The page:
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Fresh welcomes Government consultation into plain, standardised tobacco packaging

STANDARDISED tobacco packaging will be an important step to help reduce the allure of smoking to children and make the dangers far more explicit, campaigners FRESH said today.

FRESH is supporting standardised packaging as a further measure to reduce the number of young people who become addicted to smoking every year in the North East, where the average age of starting smoking is just 15 years old, but with some starting as young as nine.

A new survey released today shows high support in the North East for plain packaging:
• Adults within the North East were shown an image of a plain standardised pack and 66 per cent said they support requiring tobacco to be sold in plain, standardised packaging, with the product name in standard lettering. Only 10 per cent of adults opposed plain packaging.
• 78 per cent of North East adults agree that tobacco companies should be further controlled to protect children.

Ailsa Rutter, director of FRESH, said: “This is another vital measure to take in our journey to help make smoking history for children. Smoking is an addiction that starts in childhood and it is not surprising when you see the number of colourful, attractive tobacco products being offered on the shelves – with packaging to look like make up and MP3 players.

“Evidence shows  that young people are more likely to be attracted to glitzy, colourful tobacco packaging. There are also glamorous ‘fashion brands’ and ‘superslims’ available, popular with young female celebrities, which are particularly aimed at young women, exploiting beliefs around smoking, fashion and staying slim.

“Smoking still remains our biggest killer in the North East, with 11 deaths a day from smoking related disease. The tobacco industry is already fighting against Plain Packaging and pedalling a number of myths, including that it will fuel illicit tobacco, because they know that the introduction of plain packs will turn off the tap to a whole generation of young smokers, who will become addicted.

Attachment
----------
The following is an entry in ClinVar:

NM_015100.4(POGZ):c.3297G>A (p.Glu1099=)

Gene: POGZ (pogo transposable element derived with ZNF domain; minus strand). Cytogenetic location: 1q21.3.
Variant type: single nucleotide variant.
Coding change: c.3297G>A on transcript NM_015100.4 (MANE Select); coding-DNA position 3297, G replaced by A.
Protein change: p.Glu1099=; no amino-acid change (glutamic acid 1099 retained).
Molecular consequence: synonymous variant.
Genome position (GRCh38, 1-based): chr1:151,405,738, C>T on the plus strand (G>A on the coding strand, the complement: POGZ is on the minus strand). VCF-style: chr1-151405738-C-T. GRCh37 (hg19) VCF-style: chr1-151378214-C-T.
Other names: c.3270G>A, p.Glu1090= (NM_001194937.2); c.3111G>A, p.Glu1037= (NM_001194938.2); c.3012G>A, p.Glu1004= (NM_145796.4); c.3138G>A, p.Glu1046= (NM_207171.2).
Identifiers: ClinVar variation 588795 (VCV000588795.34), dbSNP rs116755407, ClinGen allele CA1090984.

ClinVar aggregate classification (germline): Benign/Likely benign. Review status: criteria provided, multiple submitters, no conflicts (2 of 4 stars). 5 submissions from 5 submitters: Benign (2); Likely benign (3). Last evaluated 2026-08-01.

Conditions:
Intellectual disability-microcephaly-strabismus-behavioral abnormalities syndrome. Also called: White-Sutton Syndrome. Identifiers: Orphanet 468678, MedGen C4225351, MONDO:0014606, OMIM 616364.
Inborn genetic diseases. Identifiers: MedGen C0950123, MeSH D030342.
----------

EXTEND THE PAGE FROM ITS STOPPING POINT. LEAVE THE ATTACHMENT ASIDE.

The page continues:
“FRESH is supporting the national Plain Packs Protect campaign, which we are running in partnership with ASH, the British Heart Foundation and Cancer Research UK. If you would like to help us to protect a generation of young people from taking up smoking and a lifetime of addiction, you can sign up at www.freshne.com/plainpacks  to have your say in the Government’s three month public consultation.”

Dr Chris Stenton, Consultant Respiratory Physician with Newcastle Hospitals’ Foundation Trust, based at the RVI, said: “We need to do all we can to protect children from becoming addicted to cigarettes. Glamorous packaging is used by tobacco companies to make smoking appear grown-up, sexy and exciting. It lures children into addiction and a lifetime of health problems. It robs them of 10 years of their life.

“Plain packaging for cigarettes is an important step in presenting the reality of cigarette smoking. Not glamorous, not grown-up, not smart.”